3b. Drake vs The Beatles: Let it Be – A post from July, I take issue with press comparisons that claim Drake outdoes The Beatles. These comparisons don’t take into account differences in how the Hot 100 is calculated now vs the 1960s.

Second Place

2. In second place for the year is Dave the Research Grouch: Another Data Fluff Piece. This post, one of the generally popular “Dave the Research Grouch” series, takes exception to press coverage of a data release by Inscape, Vizio’s division which monetizes their TV set viewing data.

First Place

My most popular post of the year, by a margin of almost 2-to-1 over the runners-up, is Foreverspin Tops? More Like Forever Annoying Ads. This post has the longest legs of my 2018 posts, with at least a reader or two every week since being published last February. In the post, I take issue with the bad side of digital advertising, exemplified by the Foreverspin Tops ads that followed me for years.

Happy Holidays!

Whether you observe Christmas, Hanukkah, Kwanzaa, or another winter holiday, I hope all my readers have – or have had – an enjoyable holiday season. And best wishes for your happiness and success in 2019!

  • Don’t miss any of my 2019 posts by signing up for email notifications here
  • Haven’t read my new book about TV, The Genius Box? It’s available in paperback and e-book formats. Book details and ordering info here

David Tice is the principal of TiceVision LLC, a media research consultancy.

Dave the Research Grouch: iSpot.TV and MediaPost

Fall is in the air, Christmas ads have started on TV, and the Research Grouch has emerged Grinch-like from his cave. Today’s offenders are iSpotTV and MediaPost – because it always takes a company looking for publicity and a news outlet to publish it.

iSpot.TV logoThursday’s story in MediaPost, “Shorter TV Ads Command More Viewer Attention,” discussed findings from iSpot.TV’s analysis of “37,854 TV commercials across 4.7 million TV ad airings.” The first alarm bells go off. Usually, when huge numbers are tossed around, it’s often to try to legitimize sketchier numbers to follow – as if large sample sizes are some sort of guarantee of quality.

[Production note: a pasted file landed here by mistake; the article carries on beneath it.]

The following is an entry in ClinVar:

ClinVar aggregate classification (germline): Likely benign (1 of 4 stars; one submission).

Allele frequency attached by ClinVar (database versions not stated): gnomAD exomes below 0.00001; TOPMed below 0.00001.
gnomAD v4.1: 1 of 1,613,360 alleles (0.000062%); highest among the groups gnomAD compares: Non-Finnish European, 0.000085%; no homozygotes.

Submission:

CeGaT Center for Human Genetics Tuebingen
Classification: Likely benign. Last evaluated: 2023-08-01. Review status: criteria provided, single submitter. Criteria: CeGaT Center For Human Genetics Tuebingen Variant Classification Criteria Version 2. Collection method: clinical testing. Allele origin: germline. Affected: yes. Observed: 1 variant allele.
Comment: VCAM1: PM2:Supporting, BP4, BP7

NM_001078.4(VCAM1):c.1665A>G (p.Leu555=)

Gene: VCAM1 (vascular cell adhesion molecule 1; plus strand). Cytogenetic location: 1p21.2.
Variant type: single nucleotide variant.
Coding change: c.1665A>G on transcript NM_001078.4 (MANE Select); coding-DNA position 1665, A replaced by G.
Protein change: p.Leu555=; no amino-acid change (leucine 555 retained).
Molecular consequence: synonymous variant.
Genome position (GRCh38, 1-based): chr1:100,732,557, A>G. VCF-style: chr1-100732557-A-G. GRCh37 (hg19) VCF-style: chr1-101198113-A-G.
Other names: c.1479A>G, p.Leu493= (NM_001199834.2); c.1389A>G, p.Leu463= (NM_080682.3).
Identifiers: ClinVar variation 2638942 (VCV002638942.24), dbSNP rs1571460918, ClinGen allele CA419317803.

Strike Out

The article noted several differences in “Attention Score” – a score which was undefined. I don’t expect to be told how it’s calculated, but I do expect to be told how “attention” is defined, since presumably these are calculated solely from digital data and not from tracking eye-gaze. Strike one on MediaPost.

Strike two comes from the conclusion that 10 second commercials have a better Attention Score than do 30 second ads. The scores are “91.0 to 91.5” and “90.0”, respectively. But no context is given in the article as to what is a significant difference. Delving into iSpot.TV’s own report, they do actually say a difference of “a few points is significant.” Assuming “a few” has its typical meaning, this would be 3 to 4 points. Applying this to the headline finding, and the difference of 1 to 1.5 points is not really significant.

Another difference called out as “much more notable”, between the 10 second spots and 60 second spots (a score of 88 to 88.5, and thus a difference of 1.5 to 2 points), appears to also not be significant.

Strike three on the MediaPost article, or at least a foul tip, is not questioning the inclusion of 10 second ads. Does anyone actually sell those? I’ve heard of 6s, 15s, and 30s, but I’ve not read about 10s being a standard length for TV commercials. A curious choice by iSpot.TV.

Credit Where It’s Due

I will give some credit to iSpot.TV for publishing a report on which the MediaPost article was based (free to download if you give them your email info). And they get credit for including the significance information that was lacking in the article. However, nowhere in the report, or anywhere on the iSpot.TV website, is the derivation of the Attention Score addressed. To me, attention is only measured by actual eyes-on or ears-on an ad. I’m very curious how it is defined in this case.